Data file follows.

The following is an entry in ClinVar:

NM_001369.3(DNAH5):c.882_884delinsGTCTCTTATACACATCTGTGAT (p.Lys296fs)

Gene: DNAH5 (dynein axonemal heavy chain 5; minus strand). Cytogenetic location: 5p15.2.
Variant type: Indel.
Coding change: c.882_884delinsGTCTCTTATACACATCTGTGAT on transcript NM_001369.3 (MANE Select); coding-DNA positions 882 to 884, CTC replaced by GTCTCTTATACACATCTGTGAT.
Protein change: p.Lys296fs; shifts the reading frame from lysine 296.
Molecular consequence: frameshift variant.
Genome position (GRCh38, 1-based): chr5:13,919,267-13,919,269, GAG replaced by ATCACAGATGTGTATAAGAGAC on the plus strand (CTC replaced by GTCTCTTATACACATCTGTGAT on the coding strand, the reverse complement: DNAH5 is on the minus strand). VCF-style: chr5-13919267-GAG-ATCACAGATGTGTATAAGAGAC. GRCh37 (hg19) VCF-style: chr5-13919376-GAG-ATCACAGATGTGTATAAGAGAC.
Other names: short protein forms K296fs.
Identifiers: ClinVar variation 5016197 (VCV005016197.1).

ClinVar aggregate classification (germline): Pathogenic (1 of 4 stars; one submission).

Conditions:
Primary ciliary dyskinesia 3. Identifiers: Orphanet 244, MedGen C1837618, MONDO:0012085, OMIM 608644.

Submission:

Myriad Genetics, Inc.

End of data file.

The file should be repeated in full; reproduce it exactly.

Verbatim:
The following is an entry in ClinVar:

NM_001369.3(DNAH5):c.882_884delinsGTCTCTTATACACATCTGTGAT (p.Lys296fs)

Gene: DNAH5 (dynein axonemal heavy chain 5; minus strand). Cytogenetic location: 5p15.2.
Variant type: Indel.
Coding change: c.882_884delinsGTCTCTTATACACATCTGTGAT on transcript NM_001369.3 (MANE Select); coding-DNA positions 882 to 884, CTC replaced by GTCTCTTATACACATCTGTGAT.
Protein change: p.Lys296fs; shifts the reading frame from lysine 296.
Molecular consequence: frameshift variant.
Genome position (GRCh38, 1-based): chr5:13,919,267-13,919,269, GAG replaced by ATCACAGATGTGTATAAGAGAC on the plus strand (CTC replaced by GTCTCTTATACACATCTGTGAT on the coding strand, the reverse complement: DNAH5 is on the minus strand). VCF-style: chr5-13919267-GAG-ATCACAGATGTGTATAAGAGAC. GRCh37 (hg19) VCF-style: chr5-13919376-GAG-ATCACAGATGTGTATAAGAGAC.
Other names: short protein forms K296fs.
Identifiers: ClinVar variation 5016197 (VCV005016197.1).

ClinVar aggregate classification (germline): Pathogenic (1 of 4 stars; one submission).

Conditions:
Primary ciliary dyskinesia 3. Identifiers: Orphanet 244, MedGen C1837618, MONDO:0012085, OMIM 608644.

Submission:

Myriad Genetics, Inc.